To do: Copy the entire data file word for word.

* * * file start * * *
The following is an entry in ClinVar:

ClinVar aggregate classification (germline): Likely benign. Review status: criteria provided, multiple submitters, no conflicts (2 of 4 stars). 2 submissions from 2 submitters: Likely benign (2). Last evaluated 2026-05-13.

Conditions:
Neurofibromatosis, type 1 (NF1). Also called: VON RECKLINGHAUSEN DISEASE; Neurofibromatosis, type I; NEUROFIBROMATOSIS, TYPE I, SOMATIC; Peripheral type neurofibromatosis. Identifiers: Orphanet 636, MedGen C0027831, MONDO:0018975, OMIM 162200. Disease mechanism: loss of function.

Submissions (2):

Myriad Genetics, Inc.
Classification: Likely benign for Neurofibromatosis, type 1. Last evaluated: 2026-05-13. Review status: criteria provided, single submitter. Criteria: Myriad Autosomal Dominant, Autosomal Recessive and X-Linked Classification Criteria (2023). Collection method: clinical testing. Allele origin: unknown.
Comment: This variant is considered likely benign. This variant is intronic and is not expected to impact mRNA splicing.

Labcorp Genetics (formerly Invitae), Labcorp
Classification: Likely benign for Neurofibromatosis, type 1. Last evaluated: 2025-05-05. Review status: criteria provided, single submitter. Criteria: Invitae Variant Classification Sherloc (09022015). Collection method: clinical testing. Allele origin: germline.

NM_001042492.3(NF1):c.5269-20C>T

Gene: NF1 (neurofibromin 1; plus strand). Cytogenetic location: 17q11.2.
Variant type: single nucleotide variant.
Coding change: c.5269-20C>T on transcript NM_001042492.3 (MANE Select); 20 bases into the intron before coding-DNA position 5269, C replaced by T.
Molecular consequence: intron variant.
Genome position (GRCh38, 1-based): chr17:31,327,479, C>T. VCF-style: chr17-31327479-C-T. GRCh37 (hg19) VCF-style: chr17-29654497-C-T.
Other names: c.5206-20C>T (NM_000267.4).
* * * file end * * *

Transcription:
The following is an entry in ClinVar:

ClinVar aggregate classification (germline): Likely benign. Review status: criteria provided, multiple submitters, no conflicts (2 of 4 stars). 2 submissions from 2 submitters: Likely benign (2). Last evaluated 2026-05-13.

Conditions:
Neurofibromatosis, type 1 (NF1). Also called: VON RECKLINGHAUSEN DISEASE; Neurofibromatosis, type I; NEUROFIBROMATOSIS, TYPE I, SOMATIC; Peripheral type neurofibromatosis. Identifiers: Orphanet 636, MedGen C0027831, MONDO:0018975, OMIM 162200. Disease mechanism: loss of function.

Submissions (2):

Myriad Genetics, Inc.
Classification: Likely benign for Neurofibromatosis, type 1. Last evaluated: 2026-05-13. Review status: criteria provided, single submitter. Criteria: Myriad Autosomal Dominant, Autosomal Recessive and X-Linked Classification Criteria (2023). Collection method: clinical testing. Allele origin: unknown.
Comment: This variant is considered likely benign. This variant is intronic and is not expected to impact mRNA splicing.

Labcorp Genetics (formerly Invitae), Labcorp
Classification: Likely benign for Neurofibromatosis, type 1. Last evaluated: 2025-05-05. Review status: criteria provided, single submitter. Criteria: Invitae Variant Classification Sherloc (09022015). Collection method: clinical testing. Allele origin: germline.

NM_001042492.3(NF1):c.5269-20C>T

Gene: NF1 (neurofibromin 1; plus strand). Cytogenetic location: 17q11.2.
Variant type: single nucleotide variant.
Coding change: c.5269-20C>T on transcript NM_001042492.3 (MANE Select); 20 bases into the intron before coding-DNA position 5269, C replaced by T.
Molecular consequence: intron variant.
Genome position (GRCh38, 1-based): chr17:31,327,479, C>T. VCF-style: chr17-31327479-C-T. GRCh37 (hg19) VCF-style: chr17-29654497-C-T.
Other names: c.5206-20C>T (NM_000267.4).